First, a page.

Scoff'd at my lot, and by my absence reign'd;
Or in the lifts, or in your am'rous fuit,
For love and honour Perez will dispute.
In vain you poize the lance, or breathe the vow-
The fair-one twines the wreath for Perez' brow !"

Sebastian then. Him fills a dearer name,
Soft as her light, and chafte as Dian's fame!

“ And will to thee Sebastian be restor’d,
With smiles be welcom'd, as with fighs deplor'd !
Will love o'erpay thee with a late embrace,
Wife of my choice! and guardian of my race !
See, if the thought dissolve me not to tears,
My manhocd Make, and waken all my fears.
No babes, perhaps, may lisp a fire's reture-
The mother's truft transmitted to an urn!
Or if so hopeless, so severe my fate,

Those children now may weep their orphan state!"
Had all the descriptive parts of these Eclogues been equal to
the concluding lines of this, the censure that was past at the
beginning of this article had been unnecessary.

He said; and faw the object in his reach:
The friendly galley strikes upon the beach,
Swift by the cord the Captives downward glide-
The bark drops flent with the ebbing tide.
Now, unobserv'd, the lower fort they gain,
Now shoot the narrow outlet to the main.
To crown their hopes the wind from Tunis blows !
They pass the Cape where ancient Carthage rose :
Onward their course with toil unceasing ply,
'Till Murcia's mountains faintly ringe the sky.
Touch'd at the fight they cast their cares behind,

While all their country rushes on their mind!
There is something in the fourth line,

The bark drops filent with the ebbing tidethat is uncommonly descriptive.

We are rather disposed to think, that where this Writer has failed, it has been owing more to that diffidence which young poets sometimes feel in going out of a beaten track, than to any want of poetical ability : and in this opinion, we are will

ing to hope our. Readers will concur with us, especially when they have read, what is certainly a model of tenderness and elegance, his Dedication

To Mrs. IRWIN.
Lamp of my life! and summit of my praise !
The bright reward of all my toilsome days!
After unnumber'd storms and perils brav'd,
The port in which my shipwreck'd hopes were fav'd ;
Who, when my youth had pleasure's round enjoy'd,
Came to my craving foul, and fill'd the void.
To thee, whose feeling heart and judgment chafte,
Give thee of fancy's luxuries to taste;
To thee I dedicate these rambling lays,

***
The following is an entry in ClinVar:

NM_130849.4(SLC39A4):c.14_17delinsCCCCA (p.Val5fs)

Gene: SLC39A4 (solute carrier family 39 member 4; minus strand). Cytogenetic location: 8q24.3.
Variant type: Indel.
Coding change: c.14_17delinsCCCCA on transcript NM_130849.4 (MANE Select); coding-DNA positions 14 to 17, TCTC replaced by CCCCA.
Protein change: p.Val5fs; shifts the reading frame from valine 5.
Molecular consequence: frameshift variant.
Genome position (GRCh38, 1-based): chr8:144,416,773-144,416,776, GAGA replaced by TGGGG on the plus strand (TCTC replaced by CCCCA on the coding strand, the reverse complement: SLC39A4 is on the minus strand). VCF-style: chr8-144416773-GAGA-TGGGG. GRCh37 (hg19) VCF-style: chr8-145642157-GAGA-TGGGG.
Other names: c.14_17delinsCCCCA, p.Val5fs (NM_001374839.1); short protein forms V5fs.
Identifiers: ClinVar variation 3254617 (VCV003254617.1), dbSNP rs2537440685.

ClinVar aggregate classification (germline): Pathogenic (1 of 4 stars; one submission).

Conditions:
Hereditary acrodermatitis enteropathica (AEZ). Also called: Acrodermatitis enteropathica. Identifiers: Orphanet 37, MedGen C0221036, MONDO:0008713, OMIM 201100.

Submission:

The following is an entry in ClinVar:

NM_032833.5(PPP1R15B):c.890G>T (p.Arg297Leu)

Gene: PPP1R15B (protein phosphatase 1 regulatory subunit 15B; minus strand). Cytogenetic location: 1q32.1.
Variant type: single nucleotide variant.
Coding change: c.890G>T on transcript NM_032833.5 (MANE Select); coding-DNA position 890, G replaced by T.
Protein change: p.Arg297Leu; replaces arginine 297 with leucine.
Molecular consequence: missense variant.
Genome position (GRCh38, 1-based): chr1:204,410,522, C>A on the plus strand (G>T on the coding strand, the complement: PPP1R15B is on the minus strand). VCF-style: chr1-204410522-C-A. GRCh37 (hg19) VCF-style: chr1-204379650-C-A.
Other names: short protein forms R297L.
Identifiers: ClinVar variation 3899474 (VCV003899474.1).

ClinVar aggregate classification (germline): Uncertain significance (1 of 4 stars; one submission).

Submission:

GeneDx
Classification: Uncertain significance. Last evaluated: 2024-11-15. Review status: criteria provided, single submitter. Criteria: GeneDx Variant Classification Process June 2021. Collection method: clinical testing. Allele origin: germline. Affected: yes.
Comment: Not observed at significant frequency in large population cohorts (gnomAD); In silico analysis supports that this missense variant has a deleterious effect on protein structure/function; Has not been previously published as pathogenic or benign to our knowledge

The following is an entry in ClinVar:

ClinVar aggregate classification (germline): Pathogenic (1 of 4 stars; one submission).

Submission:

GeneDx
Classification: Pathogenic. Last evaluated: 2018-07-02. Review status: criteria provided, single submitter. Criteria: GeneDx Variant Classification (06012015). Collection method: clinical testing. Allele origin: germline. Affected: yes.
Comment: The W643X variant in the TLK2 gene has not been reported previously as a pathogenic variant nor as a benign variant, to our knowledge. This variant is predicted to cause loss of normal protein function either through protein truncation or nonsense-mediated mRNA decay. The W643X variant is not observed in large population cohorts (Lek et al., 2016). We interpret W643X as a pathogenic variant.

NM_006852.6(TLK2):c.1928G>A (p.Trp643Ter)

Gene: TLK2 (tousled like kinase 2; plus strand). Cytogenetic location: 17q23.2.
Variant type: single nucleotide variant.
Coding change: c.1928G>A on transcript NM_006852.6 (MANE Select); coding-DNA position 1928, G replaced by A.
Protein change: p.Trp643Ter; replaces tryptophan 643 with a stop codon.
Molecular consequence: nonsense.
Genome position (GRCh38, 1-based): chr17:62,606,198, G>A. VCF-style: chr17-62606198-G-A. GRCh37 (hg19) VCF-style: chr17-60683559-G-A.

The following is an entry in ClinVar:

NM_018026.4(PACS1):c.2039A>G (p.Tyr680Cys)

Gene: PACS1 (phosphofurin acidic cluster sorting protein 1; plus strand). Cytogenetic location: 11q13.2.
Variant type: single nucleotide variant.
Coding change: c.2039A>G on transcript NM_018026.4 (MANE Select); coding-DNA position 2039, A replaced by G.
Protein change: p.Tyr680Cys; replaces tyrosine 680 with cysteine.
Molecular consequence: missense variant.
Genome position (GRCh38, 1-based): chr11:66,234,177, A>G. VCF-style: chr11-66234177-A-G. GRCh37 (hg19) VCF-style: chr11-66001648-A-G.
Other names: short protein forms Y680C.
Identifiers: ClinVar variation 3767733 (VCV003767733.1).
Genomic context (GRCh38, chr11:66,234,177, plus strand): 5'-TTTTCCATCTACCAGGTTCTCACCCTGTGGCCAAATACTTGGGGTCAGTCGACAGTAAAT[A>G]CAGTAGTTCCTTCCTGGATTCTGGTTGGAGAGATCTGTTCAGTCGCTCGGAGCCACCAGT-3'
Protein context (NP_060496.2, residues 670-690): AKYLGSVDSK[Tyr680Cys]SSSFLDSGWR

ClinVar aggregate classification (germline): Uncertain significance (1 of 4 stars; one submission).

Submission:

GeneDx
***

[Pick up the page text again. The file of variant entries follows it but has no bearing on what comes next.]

And hold thy smiles beyond a monarch's bays!

See, on our bliss the nuptial year decline,
And still the fun which lit it, feems to shine!
Crown'd is our union with a smiling boy,
And thou still courted like a virgin coy.
Ye fhades of lovers! witness what we feel
To modern couples vain were the appeal!

Tho' human joys are ever on the wing,
Tho' small the scope of life's enchanted ring;
'Tho' Time advances with a courser's pace,
And fill mult rob thee of some charm or grace ;
No fights ungrateful can salute our eyes,
Who use no optics but what love fupplies !
Who but in this betray a partial side,
Still each to each, the bridegroom and the bride!

Art. VII. Political Conferences between several Great Men of the

laft and present Century. With Notes by the Editor. 8vo. Cadell, 1780.

HIS sensible tract confifts of dialogues between men who

I s. 6d.

guished lustre on the political theatre of this country. In order to give the Reader, who has made a particular study of English history, an idea of the subjects to which the conferences relate, it is sufficient barely to mention the names of the persons introduced in them. The first is between Lord Strafford and Mr. Pym; the second introduces Sir Harry Vane and Mr. Whitlock; the third, Oliver Cromwell and Waller the poet ; the fourth, William Lenthal, Speaker of the Long Parliament, and Sir Edward Hyde, afterwards Earl of Clarendon; the fifth, Lord Danby, Lord Devonshire and Lord Delamere ; the fixth, Robert Earl of Oxford and Mathew Prior; the seventh, Sir Robert Walpole and Mr, Pelham. These great men are made, in the work before us, to speak like themselves; their characters are described with equal impartiality and discernment. As a specimen of the style, which is easy and agreeable, we shall Gg3